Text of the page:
Remembering SHSU: James Pharaon
1. When did you first come to SHSU and what were your earliest recollections of the campus?
I first visited SHSU in January 1993. I didn’t take an official tour of the campus – I just parked my car and walked around. I had read all of the admissions literature that had been sent to me and wanted to get an “unfiltered” feel for what the campus and town felt like. The spring semester hadn’t started yet, and the campus was practically deserted and quiet. I walked around for a couple of hours, walking in and out of buildings. I loved the feel of everything at SHSU. I knew instantly that I would be right at home there. This was well before most of the renovation, and most of the buildings, and the campus in general, had a very small-town and home-like feel that I found very attractive. I stopped into a couple of local businesses (that aren’t even there anymore) and found the people in town to be very, very friendly. I could really see myself there.
2. What buildings did you spend a lot of your time in?
I lived on campus in Lawrence House, across from the Episcopal Student Center. Living in a small house was great because it really became a close-knit community of guys (the houses weren’t co-ed at the time). As an art major I spent most of my first couple of year in the art buildings before I changed my major to journalism. Then I spent most of my time in either the Dan Rather building or the LSC after I got involved in Program Council and Student Activities. Also, being Sammy Bearkat, I spent countless hours at both Bowers Stadium and the Johnson Coliseum.
3. What are some of your favorite memories of being at SHSU and in Huntsville?
Where to begin? Some of my best memories are working for Student Activities and Program Council planning events, playing intramurals, wandering the campus late at night and just generally finding things to keep myself amused. I never had to try very hard. I also met my wife at SHSU, so that’s a pretty good memory, too, and proposing to her on the 50-yard line during Homecoming is one of my all-time favorite memories.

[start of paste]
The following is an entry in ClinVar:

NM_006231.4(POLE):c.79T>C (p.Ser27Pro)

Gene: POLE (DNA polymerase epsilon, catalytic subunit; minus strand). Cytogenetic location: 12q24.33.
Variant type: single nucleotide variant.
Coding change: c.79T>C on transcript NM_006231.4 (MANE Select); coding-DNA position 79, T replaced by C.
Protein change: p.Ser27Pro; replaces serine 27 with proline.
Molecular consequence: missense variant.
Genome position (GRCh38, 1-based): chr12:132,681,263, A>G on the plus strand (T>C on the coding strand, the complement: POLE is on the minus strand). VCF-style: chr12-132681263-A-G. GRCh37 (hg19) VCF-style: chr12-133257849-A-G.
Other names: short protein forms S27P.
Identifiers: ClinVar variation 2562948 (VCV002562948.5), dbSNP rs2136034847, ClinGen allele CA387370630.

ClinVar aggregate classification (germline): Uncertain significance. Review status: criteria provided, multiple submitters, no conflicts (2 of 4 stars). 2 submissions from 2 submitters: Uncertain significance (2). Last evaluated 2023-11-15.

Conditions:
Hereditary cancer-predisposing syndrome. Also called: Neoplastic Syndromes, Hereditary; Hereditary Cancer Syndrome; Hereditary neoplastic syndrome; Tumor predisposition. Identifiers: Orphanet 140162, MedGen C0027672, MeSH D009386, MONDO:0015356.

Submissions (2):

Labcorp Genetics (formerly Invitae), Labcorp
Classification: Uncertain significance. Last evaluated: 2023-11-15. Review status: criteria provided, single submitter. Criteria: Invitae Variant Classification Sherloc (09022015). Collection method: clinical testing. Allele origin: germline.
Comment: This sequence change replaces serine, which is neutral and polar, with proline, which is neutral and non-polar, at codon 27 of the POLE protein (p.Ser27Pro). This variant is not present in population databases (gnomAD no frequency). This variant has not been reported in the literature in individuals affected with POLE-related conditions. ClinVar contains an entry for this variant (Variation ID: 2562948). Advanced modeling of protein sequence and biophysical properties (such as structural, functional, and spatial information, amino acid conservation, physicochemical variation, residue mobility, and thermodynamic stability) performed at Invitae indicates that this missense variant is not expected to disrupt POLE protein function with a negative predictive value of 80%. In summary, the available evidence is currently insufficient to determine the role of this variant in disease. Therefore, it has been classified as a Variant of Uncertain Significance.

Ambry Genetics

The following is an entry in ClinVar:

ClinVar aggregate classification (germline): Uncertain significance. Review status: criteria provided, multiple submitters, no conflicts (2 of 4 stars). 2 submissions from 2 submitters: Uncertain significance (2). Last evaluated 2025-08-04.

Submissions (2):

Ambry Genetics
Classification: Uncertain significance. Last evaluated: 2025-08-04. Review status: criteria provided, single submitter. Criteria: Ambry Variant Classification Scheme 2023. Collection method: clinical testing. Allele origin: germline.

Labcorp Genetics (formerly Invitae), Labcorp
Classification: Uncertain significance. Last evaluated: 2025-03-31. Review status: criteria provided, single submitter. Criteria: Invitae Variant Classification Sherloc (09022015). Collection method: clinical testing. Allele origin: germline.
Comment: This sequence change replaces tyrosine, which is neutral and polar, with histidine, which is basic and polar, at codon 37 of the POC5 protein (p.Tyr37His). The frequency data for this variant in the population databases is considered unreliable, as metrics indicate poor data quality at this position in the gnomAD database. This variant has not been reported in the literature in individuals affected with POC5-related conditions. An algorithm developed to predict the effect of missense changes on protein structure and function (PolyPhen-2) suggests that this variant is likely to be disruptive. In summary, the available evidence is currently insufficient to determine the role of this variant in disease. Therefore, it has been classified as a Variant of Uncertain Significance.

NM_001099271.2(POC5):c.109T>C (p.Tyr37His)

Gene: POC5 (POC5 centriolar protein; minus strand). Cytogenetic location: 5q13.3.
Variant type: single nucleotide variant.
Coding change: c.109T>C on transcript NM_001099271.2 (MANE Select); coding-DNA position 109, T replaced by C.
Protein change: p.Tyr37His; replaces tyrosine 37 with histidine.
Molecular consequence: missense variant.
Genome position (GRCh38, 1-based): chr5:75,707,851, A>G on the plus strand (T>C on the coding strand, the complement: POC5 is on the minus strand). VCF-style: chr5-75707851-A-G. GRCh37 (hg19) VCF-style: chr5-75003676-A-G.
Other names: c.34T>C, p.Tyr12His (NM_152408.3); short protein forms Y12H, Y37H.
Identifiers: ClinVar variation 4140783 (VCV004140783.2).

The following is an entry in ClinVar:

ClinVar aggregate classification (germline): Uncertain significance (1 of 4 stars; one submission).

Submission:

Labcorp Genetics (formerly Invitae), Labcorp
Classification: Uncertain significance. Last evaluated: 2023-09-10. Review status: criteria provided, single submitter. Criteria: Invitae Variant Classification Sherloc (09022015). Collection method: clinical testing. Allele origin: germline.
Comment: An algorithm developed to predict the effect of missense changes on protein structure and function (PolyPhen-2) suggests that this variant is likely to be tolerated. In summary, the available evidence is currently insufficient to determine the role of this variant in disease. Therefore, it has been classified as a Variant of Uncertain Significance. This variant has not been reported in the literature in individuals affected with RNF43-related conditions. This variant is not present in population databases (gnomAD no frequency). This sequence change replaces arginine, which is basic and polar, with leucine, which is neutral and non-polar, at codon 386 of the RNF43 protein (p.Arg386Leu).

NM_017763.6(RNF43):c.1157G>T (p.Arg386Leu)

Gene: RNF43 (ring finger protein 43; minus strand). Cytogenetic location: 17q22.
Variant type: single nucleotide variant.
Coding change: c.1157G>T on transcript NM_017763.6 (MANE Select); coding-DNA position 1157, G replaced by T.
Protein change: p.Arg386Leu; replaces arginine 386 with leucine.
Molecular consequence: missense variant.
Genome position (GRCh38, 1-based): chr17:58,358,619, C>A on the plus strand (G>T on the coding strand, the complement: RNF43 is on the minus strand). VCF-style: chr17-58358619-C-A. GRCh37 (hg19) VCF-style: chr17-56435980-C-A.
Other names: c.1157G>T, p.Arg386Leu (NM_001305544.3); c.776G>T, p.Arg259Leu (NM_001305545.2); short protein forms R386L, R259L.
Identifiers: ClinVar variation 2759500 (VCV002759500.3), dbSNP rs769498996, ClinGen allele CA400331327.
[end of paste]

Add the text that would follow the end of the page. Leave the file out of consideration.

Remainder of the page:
Let’s qualify this question with “in costume?”.
This one is a bit easier. Some of my favorite moments in costume are:
- Getting up on stage with Atticus Finch during Sam Jam and crowd surfing;
- Competing in mascot Nationals at Walt Disney World;
- Banging my drum and holding up huge banners during games to get the crowd pumped;
- Introducing the new Sammy suit;
- Performing with Clutch at a Houston Rockets game;
- Having the old Sammy head basically dissolve around me during a rainstorm at a football game;
- Performing at Kyle Field against Texas A&M and getting attacked by Reveille.
4. How did you get in costume the first time, and what prompted the Sammy redesign process?
I was a cheerleader in high school and my first year at SHSU, but I didn't like it - it was too limiting. In high school, the guy cheerleaders got to run around on the field and in the stands pumping up the crowd, and in college all we could do was stand in one place. I wanted to be involved in school spirit in some aspect, but I wasn't sure how. So when I saw an ad in the Houstonian for mascot try-outs, I decided to give it a shot. I tried out against several other people (including the guy who had been Sammy the previous semester) and was selected by a panel of judges. My skit consisted of George Thorogood's "Bad to the Bone" and a plastic bone toy I found at Wal-Mart. My entire skit was 2 minutes of me mistreating - or being "bad" to the bone. Frankly, I'm surprised I was selected, especially considering some of the elaborate skits and props that some people used. One guy brought in a windsurfing board complete with sail.
I originally started playing around with an update for Sammy during my freshman year following a conversation in the cafeteria about how dated an illustration of Sammy looked. When I started working for Student Activities as a graphic designer, I was able to sneak in an updated illustration of Sammy here and there (such as on the Homecoming 1996 T-shirt). But the real process didn’t really start until late October 1996 when the old “dog suit” Sammy literally fell apart around me during a rain storm that started during a football game. It was ruined, and Linda Webber Gorski, then the Director of Student Activities, gave me the job of finding a new suit. I pitched a redesign to her, and she was very receptive. We went through literally a couple hundred sketches before we finally ended up with one that both we and the administration liked. And then we found a company in Florida that would produce it (relatively) cheap. We unveiled the new Sammy on January 31, 1997 at halftime of the SHSU vs. SFA basketball game. At the time, it was the largest home crowd in more than ten years.
5. How have you answered friends, family members, or even complete strangers when they ask “what’s a bearkat?”
Let me start this one by saying, emphatically, that a Sam Houston Bearkat is neither a kinkajou or a binturong. That the school ever had a live mascot or that its mascot was ever associated with either one of those animals is the result of someone thinking too literally. The SHSU bearkat has always been a mythical creature. Although, of the two, a binturong is more ferocious than a kinkajou so I wish the school had kept a live binturong instead of a kinkajou. When people ask me, I tell them that it’s a seven-foot tall half bear, half kat that is bright orange and knows how to use a litterbox.